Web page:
Monday, August 1, 2011

Why nonfiction? (or, heard on a moonlit night)

Thoughts for Nonfiction Monday ...

On a recent summer evening, my husband and I headed up to the beach to watch the full moon rise. Moonrise was scheduled for 9:05pm, and we were a few minutes late. As a beautiful strawberry moon emerged from the clouds in the darkening horizon over the Atlantic Ocean, we stood gazing from the boardwalk.  The moon had not yet fully appeared, and the sky around it was tinged with red.

A young adult man and his female companion were walking by and stopped to see the reason for our eastward attention. With a puzzled, slightly worried expression,  he asked, "Excuse me, but you can you please tell me what all that red stuff in the sky is?" 

Several minutes later, at about 9:20pm, the moon had risen in all it's rosy glory, and three young men on bicycles rode by, and I overheard: "Hey, dude!  Check out the sun!"  "So what. That's no big deal.  I see that all the time." "C'mon, let's go."

Photo by David Saddler
Creative Commons license 2.0
I understand that not everyone lives near the ocean and has seen the moon rise up over the horizon, and I don't mention these conversations to ridicule people enjoying the beach at night.  Many people do not get to see the moon until it rises high and white in the sky.  However, it is my wish that all children (and adults!) know that the sun sets in the west, that it is the moon that rises at night, and that a full moon rising in any location is a beautiful thing.  Thankfully, commonplace, awesome, and terrible things that we are not fortunate (or unfortunate) enough to experience for ourselves, may be experienced through books.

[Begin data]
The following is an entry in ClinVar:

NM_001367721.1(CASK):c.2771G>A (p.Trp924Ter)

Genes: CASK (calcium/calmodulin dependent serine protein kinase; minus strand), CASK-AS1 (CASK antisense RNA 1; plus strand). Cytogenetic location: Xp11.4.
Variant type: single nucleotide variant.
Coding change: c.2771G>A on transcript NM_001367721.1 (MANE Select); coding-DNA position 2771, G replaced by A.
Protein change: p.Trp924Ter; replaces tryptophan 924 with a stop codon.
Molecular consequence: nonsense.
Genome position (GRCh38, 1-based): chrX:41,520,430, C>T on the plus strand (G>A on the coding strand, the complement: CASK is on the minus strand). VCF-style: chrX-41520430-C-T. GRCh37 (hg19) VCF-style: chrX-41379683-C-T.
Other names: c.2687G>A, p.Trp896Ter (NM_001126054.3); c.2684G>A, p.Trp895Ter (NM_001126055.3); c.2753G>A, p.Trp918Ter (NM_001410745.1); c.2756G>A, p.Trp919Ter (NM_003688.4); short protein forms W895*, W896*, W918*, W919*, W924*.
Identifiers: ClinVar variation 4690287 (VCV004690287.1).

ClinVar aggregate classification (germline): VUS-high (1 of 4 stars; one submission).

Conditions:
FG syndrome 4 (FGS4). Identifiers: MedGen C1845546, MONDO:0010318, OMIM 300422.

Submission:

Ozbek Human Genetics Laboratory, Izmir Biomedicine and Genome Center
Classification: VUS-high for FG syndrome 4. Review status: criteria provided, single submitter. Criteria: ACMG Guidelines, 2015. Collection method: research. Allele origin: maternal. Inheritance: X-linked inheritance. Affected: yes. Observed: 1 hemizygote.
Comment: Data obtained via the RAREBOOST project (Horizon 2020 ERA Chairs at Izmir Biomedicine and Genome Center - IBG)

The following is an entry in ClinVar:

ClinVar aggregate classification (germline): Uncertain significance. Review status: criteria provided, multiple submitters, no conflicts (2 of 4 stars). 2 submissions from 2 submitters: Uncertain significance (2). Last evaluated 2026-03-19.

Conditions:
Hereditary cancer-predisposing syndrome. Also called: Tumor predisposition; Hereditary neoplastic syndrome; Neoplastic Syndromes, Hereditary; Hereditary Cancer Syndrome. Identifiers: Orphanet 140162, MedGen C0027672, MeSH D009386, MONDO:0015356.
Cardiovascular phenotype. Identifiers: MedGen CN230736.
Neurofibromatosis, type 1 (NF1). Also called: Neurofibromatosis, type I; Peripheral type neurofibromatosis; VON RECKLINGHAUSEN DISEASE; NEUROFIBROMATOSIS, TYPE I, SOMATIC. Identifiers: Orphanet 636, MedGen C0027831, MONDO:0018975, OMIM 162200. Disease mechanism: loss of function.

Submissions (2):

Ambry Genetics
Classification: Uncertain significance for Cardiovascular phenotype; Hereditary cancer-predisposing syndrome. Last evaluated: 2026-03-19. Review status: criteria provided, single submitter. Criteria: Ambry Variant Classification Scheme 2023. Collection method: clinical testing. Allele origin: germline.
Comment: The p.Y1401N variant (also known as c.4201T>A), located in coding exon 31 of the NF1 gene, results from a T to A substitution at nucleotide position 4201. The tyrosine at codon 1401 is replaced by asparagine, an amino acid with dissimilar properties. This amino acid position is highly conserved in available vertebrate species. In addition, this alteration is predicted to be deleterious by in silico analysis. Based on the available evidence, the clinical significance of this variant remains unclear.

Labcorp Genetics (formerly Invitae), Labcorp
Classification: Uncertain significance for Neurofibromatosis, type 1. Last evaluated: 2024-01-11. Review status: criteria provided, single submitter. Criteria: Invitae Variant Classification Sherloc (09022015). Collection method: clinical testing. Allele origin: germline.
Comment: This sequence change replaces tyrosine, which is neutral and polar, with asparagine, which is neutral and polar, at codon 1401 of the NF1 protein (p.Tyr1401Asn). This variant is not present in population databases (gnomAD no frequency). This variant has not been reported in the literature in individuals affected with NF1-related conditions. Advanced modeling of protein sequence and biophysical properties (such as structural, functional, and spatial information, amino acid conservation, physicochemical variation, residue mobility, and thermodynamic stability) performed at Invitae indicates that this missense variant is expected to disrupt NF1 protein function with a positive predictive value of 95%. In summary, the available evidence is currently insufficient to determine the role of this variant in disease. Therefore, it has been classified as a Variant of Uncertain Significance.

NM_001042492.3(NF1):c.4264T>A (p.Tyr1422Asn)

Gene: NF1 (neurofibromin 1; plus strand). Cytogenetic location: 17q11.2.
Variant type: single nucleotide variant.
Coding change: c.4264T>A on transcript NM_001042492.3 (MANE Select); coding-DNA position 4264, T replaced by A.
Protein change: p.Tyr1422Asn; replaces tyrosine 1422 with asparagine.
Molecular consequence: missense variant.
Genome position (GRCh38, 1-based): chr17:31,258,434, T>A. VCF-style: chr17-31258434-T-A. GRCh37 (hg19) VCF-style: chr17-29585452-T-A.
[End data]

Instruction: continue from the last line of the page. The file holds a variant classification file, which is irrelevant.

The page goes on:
"Common knowledge" exists only between people with common experiences. In working with children, we cannot assume that anything is "common" knowledge.


If we share nonfiction books and make the natural world a source of interest and wonder, then we will have done a great deal in educating children and making the world a better place.

Today's Nonfiction Monday is at Lori Calebrese Writes!  Please, visit and share!

3 comments:

  1. That was a beautiful commentary. I hope that what you have heard has not diminished the lovely reds you see in the skies. I could just imagine it. Must have been breathtaking. Thank you for sharing that.

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  2. Great post! So important that parents and teachers are actively involved in teaching not just to a test but every day life events.

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  3. Excellent post! We so need to build knowledge about the world around us. Plus, there are things in this world that are truly stranger than anything you can create in your imagination.

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